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GENEVA — World Trade Organization director-general Pascal Lamy is calling for steps to cope with the growing gap in global trade finance that is adversely affecting exporters, especially from poorer nations.
This story first appeared in the November 18, 2008 issue of WWD. Subscribe Today.
“The market currently estimates the liquidity gap in trade finance at about $25 billion — this is a sizable sum,” Lamy told WTO member countries at the end of a special meeting Wednesday with experts from the International Monetary Fund, the World Bank, major private banks such as J.P. Morgan Chase & Co. and Citigroup, and export credit agencies.
“If trade finance is not tackled, we run the risk of further exacerbating this downward spiral,” said Lamy, adding that access to such credit at affordable rates “must be maintained in such critical times to ensure that international trade can continue to play its shock-absorbing role.”
He said the view expressed by traders at the meeting is that “the situation is likely to deteriorate in the months to come.” More than 90 percent of global trade transactions involve some form of credit.
During the Asian financial crisis in 1997, the sudden cutoff in credit lines for the financing of imports and exports led to a collapse in trade at the height of the meltdown.
In the current crisis, Lamy said even though the slowdown in trade has seen a decrease in demand for trade financing, there has been an even bigger fall in the supply of credit liquidity.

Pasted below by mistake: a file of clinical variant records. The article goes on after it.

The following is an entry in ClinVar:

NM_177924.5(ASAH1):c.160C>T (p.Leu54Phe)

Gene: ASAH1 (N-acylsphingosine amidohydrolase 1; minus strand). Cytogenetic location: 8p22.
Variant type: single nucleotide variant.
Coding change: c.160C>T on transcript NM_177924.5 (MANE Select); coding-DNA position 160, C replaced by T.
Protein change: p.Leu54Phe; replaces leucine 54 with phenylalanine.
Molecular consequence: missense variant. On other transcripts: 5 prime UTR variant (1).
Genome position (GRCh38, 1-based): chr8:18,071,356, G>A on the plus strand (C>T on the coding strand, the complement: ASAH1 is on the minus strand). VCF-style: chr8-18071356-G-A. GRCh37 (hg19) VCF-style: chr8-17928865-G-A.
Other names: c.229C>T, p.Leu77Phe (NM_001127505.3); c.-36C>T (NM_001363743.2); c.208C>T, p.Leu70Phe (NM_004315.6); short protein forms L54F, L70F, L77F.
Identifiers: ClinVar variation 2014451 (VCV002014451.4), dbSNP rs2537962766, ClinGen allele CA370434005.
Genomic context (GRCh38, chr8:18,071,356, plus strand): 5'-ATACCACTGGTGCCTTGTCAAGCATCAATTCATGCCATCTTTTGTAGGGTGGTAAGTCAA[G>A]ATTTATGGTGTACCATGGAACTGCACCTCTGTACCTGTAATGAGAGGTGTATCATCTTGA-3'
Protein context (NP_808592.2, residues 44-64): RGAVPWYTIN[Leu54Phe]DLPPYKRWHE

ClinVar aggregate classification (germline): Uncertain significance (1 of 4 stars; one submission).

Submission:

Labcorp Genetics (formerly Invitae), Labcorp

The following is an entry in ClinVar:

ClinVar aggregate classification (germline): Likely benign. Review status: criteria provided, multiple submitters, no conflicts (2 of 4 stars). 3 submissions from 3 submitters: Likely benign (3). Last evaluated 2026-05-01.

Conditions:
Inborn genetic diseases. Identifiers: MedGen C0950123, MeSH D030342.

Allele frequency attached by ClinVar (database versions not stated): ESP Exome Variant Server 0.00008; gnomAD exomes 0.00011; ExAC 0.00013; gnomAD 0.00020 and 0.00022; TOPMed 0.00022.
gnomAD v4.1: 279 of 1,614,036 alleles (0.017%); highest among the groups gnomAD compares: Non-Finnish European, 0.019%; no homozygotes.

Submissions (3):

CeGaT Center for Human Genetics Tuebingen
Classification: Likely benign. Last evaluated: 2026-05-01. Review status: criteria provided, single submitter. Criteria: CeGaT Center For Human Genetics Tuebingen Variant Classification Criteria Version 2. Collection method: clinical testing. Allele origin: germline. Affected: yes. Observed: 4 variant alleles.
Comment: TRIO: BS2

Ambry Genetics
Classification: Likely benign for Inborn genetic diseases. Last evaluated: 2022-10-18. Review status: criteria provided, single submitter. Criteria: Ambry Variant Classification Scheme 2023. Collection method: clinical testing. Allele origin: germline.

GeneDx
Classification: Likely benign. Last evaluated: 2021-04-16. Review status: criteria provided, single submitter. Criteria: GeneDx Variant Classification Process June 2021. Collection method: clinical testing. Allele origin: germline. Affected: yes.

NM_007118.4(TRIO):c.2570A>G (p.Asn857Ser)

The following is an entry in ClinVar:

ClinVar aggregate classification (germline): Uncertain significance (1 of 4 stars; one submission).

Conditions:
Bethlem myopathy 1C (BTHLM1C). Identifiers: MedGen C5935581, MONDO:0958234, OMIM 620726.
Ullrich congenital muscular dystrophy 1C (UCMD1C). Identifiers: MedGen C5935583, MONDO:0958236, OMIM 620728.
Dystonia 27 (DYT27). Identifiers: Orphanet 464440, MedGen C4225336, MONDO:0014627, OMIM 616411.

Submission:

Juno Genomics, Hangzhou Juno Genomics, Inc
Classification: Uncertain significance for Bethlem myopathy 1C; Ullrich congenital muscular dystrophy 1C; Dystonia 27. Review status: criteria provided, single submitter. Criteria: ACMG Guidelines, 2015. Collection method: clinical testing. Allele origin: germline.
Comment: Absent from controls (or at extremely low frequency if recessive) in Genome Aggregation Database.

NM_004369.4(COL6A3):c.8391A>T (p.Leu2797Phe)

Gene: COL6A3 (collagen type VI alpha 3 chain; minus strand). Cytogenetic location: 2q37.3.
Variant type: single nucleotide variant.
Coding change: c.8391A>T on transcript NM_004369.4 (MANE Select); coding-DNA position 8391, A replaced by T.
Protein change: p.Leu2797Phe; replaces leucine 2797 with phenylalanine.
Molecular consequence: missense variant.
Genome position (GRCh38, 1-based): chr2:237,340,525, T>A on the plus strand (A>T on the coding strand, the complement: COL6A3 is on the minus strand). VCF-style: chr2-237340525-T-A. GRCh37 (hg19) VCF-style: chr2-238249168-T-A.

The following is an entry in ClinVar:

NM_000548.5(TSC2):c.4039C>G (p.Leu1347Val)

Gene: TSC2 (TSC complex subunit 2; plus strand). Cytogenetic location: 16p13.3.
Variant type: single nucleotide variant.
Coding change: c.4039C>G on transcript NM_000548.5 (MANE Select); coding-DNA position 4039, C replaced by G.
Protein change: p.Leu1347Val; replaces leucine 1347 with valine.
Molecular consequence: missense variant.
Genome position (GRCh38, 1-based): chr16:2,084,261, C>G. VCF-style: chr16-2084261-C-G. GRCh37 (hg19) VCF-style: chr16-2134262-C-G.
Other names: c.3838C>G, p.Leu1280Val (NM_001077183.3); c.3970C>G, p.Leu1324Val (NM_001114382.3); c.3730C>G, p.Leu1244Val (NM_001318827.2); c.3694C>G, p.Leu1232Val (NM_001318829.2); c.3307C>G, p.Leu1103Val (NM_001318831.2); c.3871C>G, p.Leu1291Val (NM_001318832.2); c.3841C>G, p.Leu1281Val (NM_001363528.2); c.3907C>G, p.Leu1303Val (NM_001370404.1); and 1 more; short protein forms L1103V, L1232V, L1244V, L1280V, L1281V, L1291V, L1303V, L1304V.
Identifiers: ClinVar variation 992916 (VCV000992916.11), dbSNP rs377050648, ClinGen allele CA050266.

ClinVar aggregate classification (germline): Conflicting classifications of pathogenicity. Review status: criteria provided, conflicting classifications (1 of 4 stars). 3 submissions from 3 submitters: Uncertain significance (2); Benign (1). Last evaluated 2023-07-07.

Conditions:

The World Bank has announced that its private arm, the International Finance Corp., would boost its global trade finance program to $3 billion, up from $1.5 billion at present. But the World Bank predicted that world trade in volume will contract 2.5 percent in 2009, down sharply from the expected 5.8 percent expansion this year, as global growth is forecast to expand by only 1 percent, down from this year’s estimated 2.6 percent.
The contraction would be the biggest since the global recession in the early Eighties.
Rich nations are expected to see their international commerce shrink 0.1 percent, while real output in developing nations will expand by only 4.5 percent, down from a projection of 6.4 percent, the World Bank said.
By comparison, the IMF estimated this month that world output would gain 2.2 percent next year, with rich nations posting a decline of 0.8 percent, while emerging nations would boost output by 5 percent. The IMF said growth in the volume of trade in goods and services would slow to 2.1 percent, compared with this year’s expected 4.6 percent uptick.